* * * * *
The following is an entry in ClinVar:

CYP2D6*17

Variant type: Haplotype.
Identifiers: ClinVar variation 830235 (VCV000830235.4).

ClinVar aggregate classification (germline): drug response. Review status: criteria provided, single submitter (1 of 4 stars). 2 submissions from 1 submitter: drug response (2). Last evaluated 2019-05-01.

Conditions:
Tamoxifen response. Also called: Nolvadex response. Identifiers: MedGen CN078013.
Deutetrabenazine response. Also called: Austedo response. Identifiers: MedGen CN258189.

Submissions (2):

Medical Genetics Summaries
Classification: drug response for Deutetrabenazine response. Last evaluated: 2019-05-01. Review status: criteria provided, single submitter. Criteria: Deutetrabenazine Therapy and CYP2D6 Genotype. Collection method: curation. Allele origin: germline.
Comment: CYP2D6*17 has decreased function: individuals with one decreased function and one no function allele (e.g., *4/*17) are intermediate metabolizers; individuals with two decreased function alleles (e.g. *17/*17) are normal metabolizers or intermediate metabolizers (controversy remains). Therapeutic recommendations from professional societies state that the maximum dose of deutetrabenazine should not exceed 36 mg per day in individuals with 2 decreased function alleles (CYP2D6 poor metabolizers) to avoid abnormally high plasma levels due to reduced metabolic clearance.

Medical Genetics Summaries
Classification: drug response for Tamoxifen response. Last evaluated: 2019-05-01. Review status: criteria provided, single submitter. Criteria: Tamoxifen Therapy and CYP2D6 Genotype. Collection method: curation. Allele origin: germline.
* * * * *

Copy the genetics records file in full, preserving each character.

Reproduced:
The following is an entry in ClinVar:

CYP2D6*17

Variant type: Haplotype.
Identifiers: ClinVar variation 830235 (VCV000830235.4).

ClinVar aggregate classification (germline): drug response. Review status: criteria provided, single submitter (1 of 4 stars). 2 submissions from 1 submitter: drug response (2). Last evaluated 2019-05-01.

Conditions:
Tamoxifen response. Also called: Nolvadex response. Identifiers: MedGen CN078013.
Deutetrabenazine response. Also called: Austedo response. Identifiers: MedGen CN258189.

Submissions (2):

Medical Genetics Summaries
Classification: drug response for Deutetrabenazine response. Last evaluated: 2019-05-01. Review status: criteria provided, single submitter. Criteria: Deutetrabenazine Therapy and CYP2D6 Genotype. Collection method: curation. Allele origin: germline.
Comment: CYP2D6*17 has decreased function: individuals with one decreased function and one no function allele (e.g., *4/*17) are intermediate metabolizers; individuals with two decreased function alleles (e.g. *17/*17) are normal metabolizers or intermediate metabolizers (controversy remains). Therapeutic recommendations from professional societies state that the maximum dose of deutetrabenazine should not exceed 36 mg per day in individuals with 2 decreased function alleles (CYP2D6 poor metabolizers) to avoid abnormally high plasma levels due to reduced metabolic clearance.

Medical Genetics Summaries
Classification: drug response for Tamoxifen response. Last evaluated: 2019-05-01. Review status: criteria provided, single submitter. Criteria: Tamoxifen Therapy and CYP2D6 Genotype. Collection method: curation. Allele origin: germline.